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Born in 1830 in Sliven (known as İslimiye at the time), he became a hajduk in Georgi Trankin's band of rebels in 1858. Two years later, after the death of Trankin, Hitov succeeded him as voivode of the band, which became one of the most active in southeastern Bulgaria. Some of his subordinates included Hadzhi Dimitar, Stoyan Papazov and Dyado Zhelyu. Around 1864–1865, Hitov began to regard his actions as part of the national liberation movement, and was in correspondence with Georgi Sava Rakovski. In 1864, while in Serbia, he gathered band members among the Bulgarians in Kragujevac and Belgrade and moved to the region of Berkovitsa and Pirot. According to Rakovski's plan as presented in "1867 Provisional Law on the National and Forest Bands", Hitov was to be the chief Bulgarian voivode.
Following Rakovski's death on April 28, 1867, Hitov entered Bulgaria from Romania at Tutrakan with a band of thirty, the band's standard-bearer being Vasil Levski. With his band, Hitov headed to the Balkan Mountains and spent some time around Kotel and Sliven. The goal of his band was not to organize an uprising, but to garner support among the Bulgarians for an organized resistance against Ottoman rule.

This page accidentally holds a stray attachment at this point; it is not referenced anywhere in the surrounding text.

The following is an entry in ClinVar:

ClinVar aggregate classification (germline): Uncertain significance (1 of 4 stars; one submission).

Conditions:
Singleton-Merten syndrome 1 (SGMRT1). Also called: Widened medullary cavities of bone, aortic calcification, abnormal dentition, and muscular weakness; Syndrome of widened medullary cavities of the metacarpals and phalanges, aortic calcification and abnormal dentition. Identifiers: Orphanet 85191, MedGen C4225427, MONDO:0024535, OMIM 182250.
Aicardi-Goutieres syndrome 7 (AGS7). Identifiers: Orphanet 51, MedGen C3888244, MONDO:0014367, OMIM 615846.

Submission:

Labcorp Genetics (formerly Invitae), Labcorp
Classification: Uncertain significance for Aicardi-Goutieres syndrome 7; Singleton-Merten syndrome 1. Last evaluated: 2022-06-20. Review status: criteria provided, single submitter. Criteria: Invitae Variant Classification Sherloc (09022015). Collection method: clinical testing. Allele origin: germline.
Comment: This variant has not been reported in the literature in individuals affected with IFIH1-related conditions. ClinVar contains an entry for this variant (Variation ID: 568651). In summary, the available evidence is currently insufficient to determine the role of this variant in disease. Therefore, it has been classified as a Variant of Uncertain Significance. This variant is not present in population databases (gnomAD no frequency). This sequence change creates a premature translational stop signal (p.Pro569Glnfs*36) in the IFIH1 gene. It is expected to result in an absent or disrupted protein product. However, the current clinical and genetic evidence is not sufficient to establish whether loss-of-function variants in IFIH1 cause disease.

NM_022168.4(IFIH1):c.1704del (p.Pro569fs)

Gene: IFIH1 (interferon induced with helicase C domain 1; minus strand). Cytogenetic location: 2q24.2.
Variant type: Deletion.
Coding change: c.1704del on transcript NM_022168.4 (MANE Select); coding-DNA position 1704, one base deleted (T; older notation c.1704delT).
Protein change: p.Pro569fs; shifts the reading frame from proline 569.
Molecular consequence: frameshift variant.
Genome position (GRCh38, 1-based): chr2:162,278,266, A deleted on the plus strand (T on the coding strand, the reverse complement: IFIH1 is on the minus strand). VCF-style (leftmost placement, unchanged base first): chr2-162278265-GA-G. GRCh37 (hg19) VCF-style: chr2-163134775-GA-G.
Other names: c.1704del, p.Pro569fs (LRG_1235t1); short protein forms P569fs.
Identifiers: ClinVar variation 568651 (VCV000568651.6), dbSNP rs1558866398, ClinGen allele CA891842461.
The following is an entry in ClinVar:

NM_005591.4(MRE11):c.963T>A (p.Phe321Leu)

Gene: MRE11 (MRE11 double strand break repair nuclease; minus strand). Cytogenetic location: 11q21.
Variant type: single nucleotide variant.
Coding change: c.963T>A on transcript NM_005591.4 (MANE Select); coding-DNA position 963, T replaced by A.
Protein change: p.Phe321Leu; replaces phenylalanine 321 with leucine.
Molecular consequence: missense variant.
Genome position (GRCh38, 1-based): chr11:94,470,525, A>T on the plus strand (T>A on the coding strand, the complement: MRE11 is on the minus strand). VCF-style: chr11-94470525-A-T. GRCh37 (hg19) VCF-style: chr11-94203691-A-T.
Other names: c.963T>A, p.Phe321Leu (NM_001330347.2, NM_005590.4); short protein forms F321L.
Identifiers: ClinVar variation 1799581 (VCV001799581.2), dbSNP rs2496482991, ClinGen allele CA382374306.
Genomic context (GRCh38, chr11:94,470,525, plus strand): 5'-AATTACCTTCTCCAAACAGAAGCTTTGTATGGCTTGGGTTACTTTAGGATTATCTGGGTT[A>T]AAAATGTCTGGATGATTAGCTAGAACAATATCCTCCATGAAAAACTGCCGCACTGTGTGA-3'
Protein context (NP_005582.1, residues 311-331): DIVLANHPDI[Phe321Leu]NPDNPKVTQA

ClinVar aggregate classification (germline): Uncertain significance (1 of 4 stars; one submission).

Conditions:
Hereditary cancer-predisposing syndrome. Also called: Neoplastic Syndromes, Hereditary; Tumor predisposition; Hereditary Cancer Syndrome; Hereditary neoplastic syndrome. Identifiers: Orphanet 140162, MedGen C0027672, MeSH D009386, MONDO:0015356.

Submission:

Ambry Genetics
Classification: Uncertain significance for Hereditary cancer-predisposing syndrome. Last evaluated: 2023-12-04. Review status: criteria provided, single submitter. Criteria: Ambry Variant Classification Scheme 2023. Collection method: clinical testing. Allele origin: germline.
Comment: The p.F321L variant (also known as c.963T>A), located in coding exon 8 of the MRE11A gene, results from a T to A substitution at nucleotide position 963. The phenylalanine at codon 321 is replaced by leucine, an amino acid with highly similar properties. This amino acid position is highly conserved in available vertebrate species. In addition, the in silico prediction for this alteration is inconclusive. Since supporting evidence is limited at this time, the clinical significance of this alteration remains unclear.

In August 1867, together with his band and that of Filip Totyu, Hitov headed to Serbia along the ridge of the Balkan Mountains. He settled in Belgrade, living there as a pensioner and becoming a supporter of the idea that Bulgaria's liberation struggle should be co-ordinated with Serbia's anti-Ottoman actions. Between 1869 and 1871, he expressed his views to Vasil Levski, with whom he kept up a correspondence. Without taking Levski's advice into consideration, he signed an agreement with the Montenegrin voivode Matanović to organize a joint uprising in Bulgaria, Bosnia, Herzegovina and Albania. In April 1872 Hitov became a member of the Bucharest branch of the Bulgarian Revolutionary Central Committee (BRCC).
After Levski's death in 1873, Hitov played an important role in the Bucharest committee, although he continued to live in Belgrade. In August 1875, he presided over the BRCC assembly which approved the proclamation of the Stara Zagora Uprising. According to the plan, Panayot Hitov was supposed to lead a band of soldiers, but this was not carried out due to the Serbian government's objections. Hitov was a leader in the Serbian-Turkish War of 1876 and the Russo-Turkish War of 1877-78. After the Liberation in 1878, Hitov lived in Rousse, taking part in local political life. In 1885, he headed the Unification of Bulgaria in his native Sliven. Later, due to his opposition to Stefan Stambolov's regime (1887–1894), he was sent to prison. He died on March 22, 1918 in Rousse.
In popular culture
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